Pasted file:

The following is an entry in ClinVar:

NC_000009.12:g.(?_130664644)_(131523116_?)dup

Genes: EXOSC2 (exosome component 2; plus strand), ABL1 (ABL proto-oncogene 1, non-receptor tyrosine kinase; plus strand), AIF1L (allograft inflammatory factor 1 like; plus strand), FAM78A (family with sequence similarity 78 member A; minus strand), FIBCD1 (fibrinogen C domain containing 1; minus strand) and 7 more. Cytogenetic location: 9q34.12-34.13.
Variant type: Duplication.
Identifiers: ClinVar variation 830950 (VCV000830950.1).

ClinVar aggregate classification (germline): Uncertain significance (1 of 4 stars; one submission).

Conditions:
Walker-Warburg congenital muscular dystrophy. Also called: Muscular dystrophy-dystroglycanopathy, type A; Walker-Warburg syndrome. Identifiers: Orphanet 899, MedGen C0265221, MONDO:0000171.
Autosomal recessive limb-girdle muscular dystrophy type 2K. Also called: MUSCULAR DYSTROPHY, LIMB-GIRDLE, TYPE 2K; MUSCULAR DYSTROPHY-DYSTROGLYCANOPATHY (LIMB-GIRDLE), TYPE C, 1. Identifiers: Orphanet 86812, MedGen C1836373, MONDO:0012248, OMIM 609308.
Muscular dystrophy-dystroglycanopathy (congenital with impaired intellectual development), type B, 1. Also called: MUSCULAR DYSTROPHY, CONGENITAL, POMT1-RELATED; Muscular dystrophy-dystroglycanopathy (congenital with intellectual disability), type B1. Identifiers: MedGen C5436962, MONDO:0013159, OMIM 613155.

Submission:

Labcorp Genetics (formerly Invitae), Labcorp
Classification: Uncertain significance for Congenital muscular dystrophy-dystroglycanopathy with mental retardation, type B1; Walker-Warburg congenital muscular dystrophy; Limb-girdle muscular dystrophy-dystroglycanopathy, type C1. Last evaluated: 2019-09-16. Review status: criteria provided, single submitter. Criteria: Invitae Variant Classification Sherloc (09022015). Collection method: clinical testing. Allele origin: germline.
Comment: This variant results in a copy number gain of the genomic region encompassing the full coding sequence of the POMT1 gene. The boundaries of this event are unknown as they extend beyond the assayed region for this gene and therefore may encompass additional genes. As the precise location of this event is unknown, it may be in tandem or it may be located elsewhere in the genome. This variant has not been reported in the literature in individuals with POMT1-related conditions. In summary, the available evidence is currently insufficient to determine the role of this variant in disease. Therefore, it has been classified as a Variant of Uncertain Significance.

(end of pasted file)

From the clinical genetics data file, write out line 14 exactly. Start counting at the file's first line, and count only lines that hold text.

Comment: This variant results in a copy number gain of the genomic region encompassing the full coding sequence of the POMT1 gene. The boundaries of this event are unknown as they extend beyond the assayed region for this gene and therefore may encompass additional genes. As the precise location of this event is unknown, it may be in tandem or it may be located elsewhere in the genome. This variant has not been reported in the literature in individuals with POMT1-related conditions. In summary, the available evidence is currently insufficient to determine the role of this variant in disease. Therefore, it has been classified as a Variant of Uncertain Significance.